[Shane Ormonde] recently learned how to measure distance using just a webcam, a laser, and everyone’s favorite math — trigonometry. Since then he’s thrown the device onto a stepper motor, and now has a clever 2D room mapping machine.
He learned how to create the webcam laser range finder from [Todd Danko], a project we featured 7 years ago! It’s a pretty simple concept. The camera and laser are placed parallel to each other at a known distance, axis-to-axis. On the computer, a python script (using the OpenCV library) searches the image for the brightest point (the laser). The closer the brightest point is to the center of the image, the farther the object. Counting pixels from the center of the image to the laser point allows you to calculate an angle, which can then be used to calculate the distance to the object — of course, this needs to be calibrated to be at all accurate. [Shane] does a great job explaining all of this in one of his past posts, building the webcam laser rangefinder.
From there it was just a matter of slapping the rangefinder onto a stepper motor, driving it with a small PIC, and running the calculations on the fly! His results are fairly impressive.
Continue reading “2D Room Mapping With a Laser and a Webcam”
Last term’s project at Chico State University hopes to reduce driver distraction by alerting you when it notices you aren’t paying attention (to the road!).
The team designed SAM using OpenCV to track your face in order to recognize when you aren’t watching the road. It alerts you through a variety of audible beeps and LED lights, and is programmed to only alert you after set time values — i.e. it’s not going to go off when you’re checking your blind spot, unless you’ve been checking it for over a certain length of time. It also has a silence button you can press for situations like looking around while you are parked.
The proof of concept device was built using a Raspberry Pi, the PiCam, and a breadboard to accommodate some manual controls, the buzzer, and LEDs. It also continuously records video of you on a 30 second loop, and in the event of an accident, it saves all the video — perhaps proving it was your fault. Can you imagine if all cars had this installed? On the plus side you wouldn’t have to argue with insurance companies — but if it really was your fault, well then you’re straight out of luck.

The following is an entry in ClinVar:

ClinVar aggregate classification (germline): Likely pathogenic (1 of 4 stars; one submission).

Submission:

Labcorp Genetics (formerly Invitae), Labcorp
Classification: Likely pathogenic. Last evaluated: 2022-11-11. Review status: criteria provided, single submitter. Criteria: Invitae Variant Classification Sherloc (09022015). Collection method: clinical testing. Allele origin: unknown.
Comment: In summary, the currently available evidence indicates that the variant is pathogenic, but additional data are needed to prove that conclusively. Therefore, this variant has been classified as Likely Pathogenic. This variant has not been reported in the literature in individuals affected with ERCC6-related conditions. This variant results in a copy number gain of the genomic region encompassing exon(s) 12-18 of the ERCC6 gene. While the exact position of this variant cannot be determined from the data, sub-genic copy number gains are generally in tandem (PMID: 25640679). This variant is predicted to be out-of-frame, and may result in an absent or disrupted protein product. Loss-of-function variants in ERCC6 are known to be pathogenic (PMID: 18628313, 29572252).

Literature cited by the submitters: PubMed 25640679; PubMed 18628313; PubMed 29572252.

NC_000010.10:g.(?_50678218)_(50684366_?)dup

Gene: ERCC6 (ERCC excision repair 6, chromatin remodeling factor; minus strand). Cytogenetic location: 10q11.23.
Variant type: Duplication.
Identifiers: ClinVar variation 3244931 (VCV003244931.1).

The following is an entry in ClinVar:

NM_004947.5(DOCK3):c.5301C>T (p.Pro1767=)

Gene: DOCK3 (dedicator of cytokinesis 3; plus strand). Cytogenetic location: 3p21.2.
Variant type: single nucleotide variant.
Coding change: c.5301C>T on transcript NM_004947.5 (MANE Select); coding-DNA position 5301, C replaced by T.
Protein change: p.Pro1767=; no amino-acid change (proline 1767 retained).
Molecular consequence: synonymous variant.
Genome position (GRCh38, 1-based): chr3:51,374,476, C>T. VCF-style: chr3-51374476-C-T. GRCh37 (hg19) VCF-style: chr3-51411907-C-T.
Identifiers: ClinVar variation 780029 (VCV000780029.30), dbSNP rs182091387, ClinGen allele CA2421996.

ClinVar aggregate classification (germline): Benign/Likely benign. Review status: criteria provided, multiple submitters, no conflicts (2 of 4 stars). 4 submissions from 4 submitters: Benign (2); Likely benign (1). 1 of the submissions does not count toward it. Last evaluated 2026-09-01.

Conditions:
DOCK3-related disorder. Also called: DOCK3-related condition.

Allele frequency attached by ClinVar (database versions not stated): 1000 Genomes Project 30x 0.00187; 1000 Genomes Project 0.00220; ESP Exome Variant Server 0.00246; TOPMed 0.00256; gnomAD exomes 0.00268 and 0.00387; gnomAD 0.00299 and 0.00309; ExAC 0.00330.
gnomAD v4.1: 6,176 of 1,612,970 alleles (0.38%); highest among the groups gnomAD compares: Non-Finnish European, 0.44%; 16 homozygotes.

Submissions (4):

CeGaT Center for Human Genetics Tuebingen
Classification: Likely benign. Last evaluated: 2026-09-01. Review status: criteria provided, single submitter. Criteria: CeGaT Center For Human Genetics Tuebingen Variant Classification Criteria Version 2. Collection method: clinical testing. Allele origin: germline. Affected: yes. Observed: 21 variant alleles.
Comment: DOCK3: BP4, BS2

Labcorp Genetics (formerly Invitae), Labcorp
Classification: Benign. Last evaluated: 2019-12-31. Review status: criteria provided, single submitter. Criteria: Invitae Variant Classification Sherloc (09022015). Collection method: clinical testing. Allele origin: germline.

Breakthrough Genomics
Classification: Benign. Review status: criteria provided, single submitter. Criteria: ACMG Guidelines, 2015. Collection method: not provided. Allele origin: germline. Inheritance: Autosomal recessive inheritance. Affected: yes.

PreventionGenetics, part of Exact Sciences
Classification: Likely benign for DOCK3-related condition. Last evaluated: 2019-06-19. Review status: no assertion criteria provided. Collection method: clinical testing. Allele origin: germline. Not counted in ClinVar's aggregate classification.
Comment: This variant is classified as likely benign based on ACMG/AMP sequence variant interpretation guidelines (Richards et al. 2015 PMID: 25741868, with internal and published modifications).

To some of us, hacking an RC Car to simply follow a black line or avoid obstacles is too easy, and we’re sure [Shazin] would agree with that, since he created an RC Car that follows your face!
The first step to this project was to take control of the RC Car, but instead of hijacking the transmitter, [Shazin] decided to control the car directly. This isn’t any high-end RC Car though, so forget about PWM control. Instead, a single IC (RX-2) was found to handle both the RF Receiver and H-Bridges. After a bit of probing, the 4 control lines (forward/back and left/right) were identified and connected to an Arduino.
[Shazin] paired the Arduino with a USB Host Shield and connected it up with his Android phone through the ADB (Android Debug Bridge). He then made some modifications to the OpenCV Android Face Detection app to send commands to the Arduino based on ‘where’ the Face is detected; if the face is in the right half of the screen, turn right, if not, turn left and go forward.
This is a really interesting project with a lot of potential; we’re just hoping [Shazin] doesn’t have any evil plans for this device like strapping it to a Tank Drone that locks on to targets!
Continue reading “Android+Arduino – Face Following RC Car”
A team of mechanical and electrical engineering students at Olin College came up with a very fun semester project — a pneumatic powered marshmallow cannon that can track faces, and aim for the mouth!
The device — dubbed the Confectionery Canon — is an impressive mechanical build which required many of Olin College’s manufacturing resources such as the laser cutter, the mill, and the lathe. The majority of the device was made out of acrylic, which was chosen for easy laser cutting, and affordability. Specific aluminum pieces provide strength and were made using mostly scrap found in the shop.
Four servos, a webcam, a solenoid and an Arduino Uno make up the electrical system, which uses Python and OpenCV to track faces (GitHub). A PVC tank is used as the pneumatic reservoir, charged with a safety release valve at 30PSI. To fire the cannon, a sprinkler valve is controlled by a beefy solenoid. It currently only has a magazine capacity of 4 large marshmallows, but the team is planning on upgrading soon.